It is inevitable that the media should focus on Nicola Sturgeon's new role responsible for Scottish Government strategy and the constitution. The talented minister will be responsible for leading negotiations with Westminster on the referendum and piloting the referendum bill through Holyrood.
But all of that is in addition to her 'day job' as the new minister for infrastructure, investments and cities.
Alex Neil, whom she replaces, has for many years been a passionate advocate of the need for more investment to raise the long-term rate of growth. I have crossed swords with him in the past because I felt that he did not pay enough attention to the quality of investment. Investment per se is not enough. It needs to be innovative and embody new technologies. But subject to that caveat, investment in both plant and machinery, R&D and infrastructure is crucial, as well as in human capital. There is some debate about the relevant importance of each but that is an issue for another day.
If we look first at gross investment to GDP, we see in the chart below that the SNP minority and then majority government at Holyrood presided over a decline from just under 20 percent of Scottish GDP to just above 15 percent in the first quarter of this year. In the UK the share declined from a peak of just above 18 percent in 2007 to just below 15 percent in the first three months of this year. The Scottish data are drawn from the Scottish National Accounts Project (SNAP) and are experimental, with work continuing to improve the quality of the statistic. Readers - and authors! - should therefore be careful in drawing conclusions from the dataset.
Clearly, the Great Recession and its aftermath appears to be primarily responsible for the fall.
But there are longer-run trends at work.
The UK gross investment share has clearly been on a downward trend since 1998, although that does not seem to have been the case in Scotland. Andrew Smithers of Smithers & Co argues, supported by sophisticated modelling on executive compensation contracts and macro instability from the New York Federal Reserve, that the falling investment share in the US and the UK and lower future growth is a direct consequence of the growth in the corporate bonus culture. This has been particularly prevalent in financial services. One interpretation is that spending on investment reduces profits in the short-term even though it will raise them in the long term. If executive compensation is linked more to bonuses, which in turn are linked to the short-term profit numbers, then there is a built bias in the corporate reward system against investment: a perverse incentive.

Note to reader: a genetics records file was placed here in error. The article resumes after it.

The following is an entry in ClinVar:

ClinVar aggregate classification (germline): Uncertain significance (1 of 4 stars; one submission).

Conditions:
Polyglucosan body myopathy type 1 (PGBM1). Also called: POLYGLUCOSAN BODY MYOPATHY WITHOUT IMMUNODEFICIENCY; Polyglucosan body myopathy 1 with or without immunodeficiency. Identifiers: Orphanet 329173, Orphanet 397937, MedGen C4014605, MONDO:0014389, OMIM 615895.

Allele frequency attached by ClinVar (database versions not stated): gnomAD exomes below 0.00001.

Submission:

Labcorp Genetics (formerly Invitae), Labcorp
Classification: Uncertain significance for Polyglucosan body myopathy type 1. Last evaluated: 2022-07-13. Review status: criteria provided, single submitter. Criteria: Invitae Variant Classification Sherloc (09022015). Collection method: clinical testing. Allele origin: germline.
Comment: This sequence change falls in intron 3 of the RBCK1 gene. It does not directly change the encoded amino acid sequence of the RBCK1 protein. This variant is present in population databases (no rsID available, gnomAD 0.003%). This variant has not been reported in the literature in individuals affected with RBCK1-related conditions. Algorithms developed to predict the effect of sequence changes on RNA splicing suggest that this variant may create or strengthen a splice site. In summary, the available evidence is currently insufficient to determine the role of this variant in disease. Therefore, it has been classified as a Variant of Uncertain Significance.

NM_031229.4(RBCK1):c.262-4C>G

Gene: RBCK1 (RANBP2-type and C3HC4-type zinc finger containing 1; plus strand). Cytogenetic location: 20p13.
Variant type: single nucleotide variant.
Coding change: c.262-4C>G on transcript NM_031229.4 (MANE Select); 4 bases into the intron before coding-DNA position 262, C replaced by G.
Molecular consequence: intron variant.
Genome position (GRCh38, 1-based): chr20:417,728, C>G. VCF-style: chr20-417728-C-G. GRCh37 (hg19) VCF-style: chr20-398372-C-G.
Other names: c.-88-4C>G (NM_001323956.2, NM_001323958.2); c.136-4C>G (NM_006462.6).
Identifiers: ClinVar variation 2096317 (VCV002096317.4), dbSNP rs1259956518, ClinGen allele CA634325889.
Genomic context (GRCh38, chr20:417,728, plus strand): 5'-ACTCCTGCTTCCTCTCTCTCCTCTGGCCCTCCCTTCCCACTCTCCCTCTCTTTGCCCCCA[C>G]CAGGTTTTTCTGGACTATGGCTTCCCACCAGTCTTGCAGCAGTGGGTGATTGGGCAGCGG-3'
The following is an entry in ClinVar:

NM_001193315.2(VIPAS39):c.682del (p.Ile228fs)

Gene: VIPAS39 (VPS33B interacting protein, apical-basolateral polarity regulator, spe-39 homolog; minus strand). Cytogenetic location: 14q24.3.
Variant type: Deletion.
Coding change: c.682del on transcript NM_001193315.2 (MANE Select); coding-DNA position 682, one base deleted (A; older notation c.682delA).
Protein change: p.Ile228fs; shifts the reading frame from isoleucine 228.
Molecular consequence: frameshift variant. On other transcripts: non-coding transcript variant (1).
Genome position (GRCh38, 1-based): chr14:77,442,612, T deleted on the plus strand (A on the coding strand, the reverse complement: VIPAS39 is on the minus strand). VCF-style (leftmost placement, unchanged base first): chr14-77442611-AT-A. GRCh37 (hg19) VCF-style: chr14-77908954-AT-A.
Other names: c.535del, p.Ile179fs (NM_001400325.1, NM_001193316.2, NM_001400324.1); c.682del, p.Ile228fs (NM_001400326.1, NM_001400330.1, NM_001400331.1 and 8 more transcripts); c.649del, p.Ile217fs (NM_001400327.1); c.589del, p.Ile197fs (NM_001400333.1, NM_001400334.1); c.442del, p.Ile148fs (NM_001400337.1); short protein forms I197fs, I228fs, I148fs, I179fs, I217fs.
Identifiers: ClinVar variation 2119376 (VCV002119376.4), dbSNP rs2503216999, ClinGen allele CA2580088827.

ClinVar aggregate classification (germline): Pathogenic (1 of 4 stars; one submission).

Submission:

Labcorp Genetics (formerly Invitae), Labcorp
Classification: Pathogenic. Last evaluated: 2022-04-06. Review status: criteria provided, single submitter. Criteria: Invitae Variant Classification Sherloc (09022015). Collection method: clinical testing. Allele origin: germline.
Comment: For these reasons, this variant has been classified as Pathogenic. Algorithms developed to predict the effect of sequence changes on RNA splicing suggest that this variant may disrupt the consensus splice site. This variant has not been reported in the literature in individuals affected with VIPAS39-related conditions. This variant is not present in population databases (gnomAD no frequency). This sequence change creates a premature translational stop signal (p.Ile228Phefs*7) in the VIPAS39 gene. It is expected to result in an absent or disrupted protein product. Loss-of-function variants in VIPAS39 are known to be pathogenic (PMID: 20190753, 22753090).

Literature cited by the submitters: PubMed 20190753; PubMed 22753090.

Maybe the bonus culture has not developed as strongly in Scotland. It is certainly true that those parts of the financial service sector where this culture is more in evidence such as hedge funds and the shadow banking sector are less represented in Scotland. But it is certainly something that the new minister should be urging Scottish Financial Enterprise, the CBI, the IOD and other industry bodies to discourage.
The UK's record in investment is clearly not one which neither industry or government can be proud.
In the latest CIA World Factbook the UK ranks 137 out of 150 countries for gross fixed investment as a percentage of GDP. It is true the United States ranks lower at 142 but that perhaps makes Andrew Smither's point!
Net government investment in the UK is also in decline and that decline is forecast to continue due to fiscal consolidation as the chart below shows.
The situation on public sector net investment is likely to be much the same in Scotland as in the UK. Which brings me back to Nicola.
It is too easy to argue that if only Scotland can get out of the UK union everything will in the end be ok on the investment front and the wider growth of the Scottish economy. As I and others have argued, see here and here, an independent Scotland's fiscal position is likely to be no better than under the present arrangements and probably worse. Given that, it is difficult to see an independent Scottish government make a radical switch from current to capital spending. The short-term political cost would be extreme.
So, if Scotland is going to raise radically its investment spending then it is down to the private sector. Inward investment can play a role. But we note that despite recent successes the attraction of inward investment has done little to arrest the slide in the investment GDP ratio.
More demand in the economy would certainly help. But it is really down to Scottish companies being prepared to put investment spending over short-term profit. A challenge for any Infrastructure, Investment and Cities minister no matter how competent.
So, Nicola. Don't forget the day job!